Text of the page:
What’s in the Life Facts Book

I love that Mary and Lorie have divided the Life Facts Book into bite-sized chunks of vital information that you can gather one piece at a time. The 100+ page workbook includes helpful hints for finding and recording personal, medical, financial, and end of life information.

There are over 40 master pages that you can duplicate as needed for each household member such as: medication/supplement chart, surgical history, per history, advanced health directives, investment portfolio, and household inventory. Read More

Here’s a brief overview including a few helpful hints from the LFB.

From your license to your household keys, do you know their location? 

Helpful Hints from the book

The following provided by Bill Sanders and can be found by Googling: Rumors – Right or Wrong – Attorney’s Advice – No Charge
  1. Photocopy both sides of each license, credit card, etc. You will know what you had in your wallet and all of the account numbers and phone numbers to call and cancel. Keep the photocopy in a safe place. (Editor’s note: FASS them = Keep documentation in a Fireproof, Accessible, Safe and Secure place)
  2. Also carry a photocopy of your passport when traveling either here or abroad but not in your wallet. Have it put in the hotel safe (or other secure place) with other valuables. It might also be a good idea to put it in an unmarked sealed envelope until you NEED it.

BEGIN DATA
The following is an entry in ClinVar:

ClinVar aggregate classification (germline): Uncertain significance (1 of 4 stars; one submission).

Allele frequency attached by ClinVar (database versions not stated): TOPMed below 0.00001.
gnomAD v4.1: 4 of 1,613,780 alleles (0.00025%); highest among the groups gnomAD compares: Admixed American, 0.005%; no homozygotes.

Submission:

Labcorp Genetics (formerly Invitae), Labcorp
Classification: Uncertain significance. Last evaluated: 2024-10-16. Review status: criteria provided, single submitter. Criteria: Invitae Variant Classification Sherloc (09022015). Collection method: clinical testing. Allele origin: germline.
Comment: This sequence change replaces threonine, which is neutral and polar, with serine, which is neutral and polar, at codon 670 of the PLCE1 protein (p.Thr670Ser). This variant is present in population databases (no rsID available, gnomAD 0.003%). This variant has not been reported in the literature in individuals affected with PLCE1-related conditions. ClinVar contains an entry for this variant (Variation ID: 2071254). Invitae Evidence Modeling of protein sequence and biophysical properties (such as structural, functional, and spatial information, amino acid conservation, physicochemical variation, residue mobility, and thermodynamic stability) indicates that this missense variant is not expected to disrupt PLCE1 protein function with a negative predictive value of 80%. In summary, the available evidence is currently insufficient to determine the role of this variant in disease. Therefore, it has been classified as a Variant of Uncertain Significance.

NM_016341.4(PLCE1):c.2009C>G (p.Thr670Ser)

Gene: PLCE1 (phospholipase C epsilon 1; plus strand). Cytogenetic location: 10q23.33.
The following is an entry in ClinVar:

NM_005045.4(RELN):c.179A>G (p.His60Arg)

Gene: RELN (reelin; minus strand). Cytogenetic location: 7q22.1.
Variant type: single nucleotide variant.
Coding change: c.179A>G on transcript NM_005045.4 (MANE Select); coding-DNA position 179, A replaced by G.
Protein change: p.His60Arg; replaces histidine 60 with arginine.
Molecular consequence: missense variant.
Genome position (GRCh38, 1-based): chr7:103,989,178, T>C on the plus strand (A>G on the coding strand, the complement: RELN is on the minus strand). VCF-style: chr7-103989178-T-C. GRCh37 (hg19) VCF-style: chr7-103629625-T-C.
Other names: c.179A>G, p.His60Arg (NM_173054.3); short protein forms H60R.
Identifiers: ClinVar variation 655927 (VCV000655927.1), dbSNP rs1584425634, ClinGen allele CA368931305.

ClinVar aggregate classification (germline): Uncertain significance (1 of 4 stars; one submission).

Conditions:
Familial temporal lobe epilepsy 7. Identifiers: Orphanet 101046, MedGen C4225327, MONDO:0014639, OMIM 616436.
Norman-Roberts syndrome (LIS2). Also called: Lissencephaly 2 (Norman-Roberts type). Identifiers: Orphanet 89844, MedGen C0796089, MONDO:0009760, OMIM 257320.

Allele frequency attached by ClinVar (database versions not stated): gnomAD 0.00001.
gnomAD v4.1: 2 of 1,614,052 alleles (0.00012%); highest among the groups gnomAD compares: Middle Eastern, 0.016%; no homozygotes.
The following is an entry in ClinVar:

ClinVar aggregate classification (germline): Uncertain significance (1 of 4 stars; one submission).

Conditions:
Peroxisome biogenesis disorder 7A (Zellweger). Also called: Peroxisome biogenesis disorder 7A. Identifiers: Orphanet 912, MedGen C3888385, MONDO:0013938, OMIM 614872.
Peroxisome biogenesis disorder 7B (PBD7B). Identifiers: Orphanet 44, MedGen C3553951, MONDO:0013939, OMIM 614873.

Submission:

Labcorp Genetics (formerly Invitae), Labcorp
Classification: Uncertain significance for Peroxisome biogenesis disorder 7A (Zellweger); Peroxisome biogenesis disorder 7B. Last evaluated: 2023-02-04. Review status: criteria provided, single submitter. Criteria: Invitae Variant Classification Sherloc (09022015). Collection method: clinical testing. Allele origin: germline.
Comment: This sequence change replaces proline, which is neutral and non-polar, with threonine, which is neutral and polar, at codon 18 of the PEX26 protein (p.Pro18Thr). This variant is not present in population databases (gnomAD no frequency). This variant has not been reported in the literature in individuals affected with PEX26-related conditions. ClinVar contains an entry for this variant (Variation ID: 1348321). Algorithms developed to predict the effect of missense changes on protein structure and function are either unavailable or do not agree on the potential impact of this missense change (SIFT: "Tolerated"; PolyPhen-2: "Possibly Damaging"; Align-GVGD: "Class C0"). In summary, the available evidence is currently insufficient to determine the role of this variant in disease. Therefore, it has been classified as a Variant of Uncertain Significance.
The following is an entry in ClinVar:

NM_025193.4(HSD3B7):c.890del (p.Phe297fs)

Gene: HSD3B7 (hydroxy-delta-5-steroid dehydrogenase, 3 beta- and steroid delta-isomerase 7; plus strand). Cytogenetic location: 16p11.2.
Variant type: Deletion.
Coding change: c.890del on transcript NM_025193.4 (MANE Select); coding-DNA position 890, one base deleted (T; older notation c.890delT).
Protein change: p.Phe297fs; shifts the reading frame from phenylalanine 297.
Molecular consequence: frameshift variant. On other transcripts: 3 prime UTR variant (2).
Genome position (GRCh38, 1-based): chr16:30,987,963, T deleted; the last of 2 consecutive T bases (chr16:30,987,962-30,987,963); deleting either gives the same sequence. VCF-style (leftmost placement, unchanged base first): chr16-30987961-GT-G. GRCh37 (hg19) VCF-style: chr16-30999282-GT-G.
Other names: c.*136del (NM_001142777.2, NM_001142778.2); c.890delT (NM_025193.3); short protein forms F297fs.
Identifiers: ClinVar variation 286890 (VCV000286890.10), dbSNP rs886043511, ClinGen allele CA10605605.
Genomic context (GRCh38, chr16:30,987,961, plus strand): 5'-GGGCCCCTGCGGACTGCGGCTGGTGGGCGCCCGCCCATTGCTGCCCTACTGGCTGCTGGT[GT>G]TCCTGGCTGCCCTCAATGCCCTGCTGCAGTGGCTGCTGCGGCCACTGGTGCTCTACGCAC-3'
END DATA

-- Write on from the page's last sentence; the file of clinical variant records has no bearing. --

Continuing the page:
Do you handle your own bills or homeowner documents?

Helpful Hints from the book

  1. Contact Utilities for budget plan information to equalize monthly payments.
  2. List regular periodic expenses & note their due date. Example: Taxes, Car Insurance, House Insurance, Life Insurance and make a note of these items on your calendar. Plan for these expenses by adding a percentage for periodic increases.
  3. List household items that need periodic replacement. Example: Hot water tank, garage door opener, inside painting, carpet, wallpapers etc. Next to the item make a note of the number of years you have had that item. Do your research and find out how many years that item should last. Anticipate and prepare for replacements.

In case of the inevitable . . . be prepared.

Helpful Hints from the book 

      1. Select a trusted family member or capable, reliable representative who is willing to identify your body, be in charge of your funeral and are comfortable carrying out your plans and wishes.
      2. Prepare an obituary in advance, selecting details that you want included.Determine the number of death certificates needed to process your estate. (Attorney, Banker, Social Security Office, Life Insurance Provider, etc.)
      3. List individuals, including their contact information, who should be promptly notified upon your death.